support Myrkur
author AP date 17/03/16 venue Amager Bio, Copenhagen, DEN

It feels like yesterday that Deafheaven laid waste to the much smaller (albeit sold out) BETA venue next door, and as such, to witness the 1,000 capacity Amager Bio nearly full tonight is rather humbling. I have made no secret out of my own intoxication with the Brooklyn, NY post-black metal outfit, and regard them as one of the most forward-thinking, eclectic and important metal bands right now. But until tonight, it had not struck me just how meteoric their rise to success has been, nor just how widespread their appeal has become. Rubbing shoulders are music enthusiasts from nearly every imaginable scene with just one thing in common: the desire to behold for themselves the phenomenon that is Deafheaven. And, of course, to catch a glimpse of the much talked about Myrkur, who was handpicked by Deafheaven guitarist Shiv Mehra to provide direct support on this European tour.

All photos courtesy of Peter Troest


One has to admire Amalie Bruun for her total commitment to her Myrkur alias. Whether it is her insightful referencing of the Asa religion on social media, photography and exploration of the Nordic wilderness, or her resilience toward the condescension of black metal truists, she takes her art very seriously. Some find it a little pompous, but even so one cannot deny that with Myrkur, she is onto something, and if it polarises people, well… is that not the very mantra of black metal, to cause controversy? And anyway, the naysayers seem only to have fuelled her ambition; both her début live performance at last summer’s Roskilde Festival, and her first club show at Pumpehuset in Copenhagen invited ridicule by way of Bruun’s nervousness and technical mishaps such as an unplugged microphone that went unnoticed all too long. But her timid entrance here aside, watching her now, it is difficult to even recognise those stories (I did not attend those two gigs, you see) as true.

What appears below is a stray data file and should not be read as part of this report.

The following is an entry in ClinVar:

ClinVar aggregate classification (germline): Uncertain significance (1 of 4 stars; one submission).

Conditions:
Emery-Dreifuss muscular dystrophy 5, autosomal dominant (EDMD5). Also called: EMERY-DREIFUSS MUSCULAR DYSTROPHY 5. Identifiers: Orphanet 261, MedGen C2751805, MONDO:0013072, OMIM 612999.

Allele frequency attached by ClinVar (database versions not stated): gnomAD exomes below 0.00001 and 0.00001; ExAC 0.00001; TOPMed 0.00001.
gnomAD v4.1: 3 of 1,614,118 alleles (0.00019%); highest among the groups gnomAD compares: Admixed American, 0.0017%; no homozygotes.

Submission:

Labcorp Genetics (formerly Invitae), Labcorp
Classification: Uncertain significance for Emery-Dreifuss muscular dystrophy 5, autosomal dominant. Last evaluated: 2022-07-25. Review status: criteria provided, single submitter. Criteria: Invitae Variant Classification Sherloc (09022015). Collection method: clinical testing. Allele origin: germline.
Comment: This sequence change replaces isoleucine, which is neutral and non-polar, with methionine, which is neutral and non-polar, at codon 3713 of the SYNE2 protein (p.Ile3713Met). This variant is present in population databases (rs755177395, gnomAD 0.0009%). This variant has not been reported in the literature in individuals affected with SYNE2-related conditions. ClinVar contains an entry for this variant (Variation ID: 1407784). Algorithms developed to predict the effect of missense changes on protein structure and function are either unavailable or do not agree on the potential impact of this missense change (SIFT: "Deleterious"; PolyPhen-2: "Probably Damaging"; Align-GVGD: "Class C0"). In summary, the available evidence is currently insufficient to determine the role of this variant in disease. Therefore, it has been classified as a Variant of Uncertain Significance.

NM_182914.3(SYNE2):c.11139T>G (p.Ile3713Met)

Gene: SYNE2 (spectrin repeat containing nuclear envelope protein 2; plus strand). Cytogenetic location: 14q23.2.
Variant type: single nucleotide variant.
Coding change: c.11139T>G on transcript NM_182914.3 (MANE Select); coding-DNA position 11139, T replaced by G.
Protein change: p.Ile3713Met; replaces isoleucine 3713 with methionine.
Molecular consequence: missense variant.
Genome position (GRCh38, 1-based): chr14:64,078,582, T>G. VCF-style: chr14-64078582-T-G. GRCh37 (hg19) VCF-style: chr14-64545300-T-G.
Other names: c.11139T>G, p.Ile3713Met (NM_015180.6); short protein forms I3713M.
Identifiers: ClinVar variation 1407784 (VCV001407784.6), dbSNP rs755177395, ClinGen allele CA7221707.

Apart from the low-ish volume at first, all of the beginner’s creases have been ironed out, and in her own introverted way, Bruun appears super confident, flanked by her trio of session musicians (bassist Jeppe Skouv, formerly of The Psyke Project; guitarist Andreas Lynge of The Cleansing; and drummer Rasmus Schmidt of Illdisposed) well versed in the art of performance. By not exchanging banter with her audience save for the obligatory tusind tak every now and then, Bruun sustains the air of mystique surrounding Myrkur, rather connecting with us by virtue of her expressive body and arm movements as though her entire physique were a voice. That would go some way toward explaining how impeccable her singing is in songs such as “Hævnen” and “Skøgen skulle dø” at least; a heavenly juxtaposition to the cascades of tremolo and blast beats and the occasional outburst of demonic shrieks, her voice seems at times to melt into Lynge’s folksy, nordic melodies.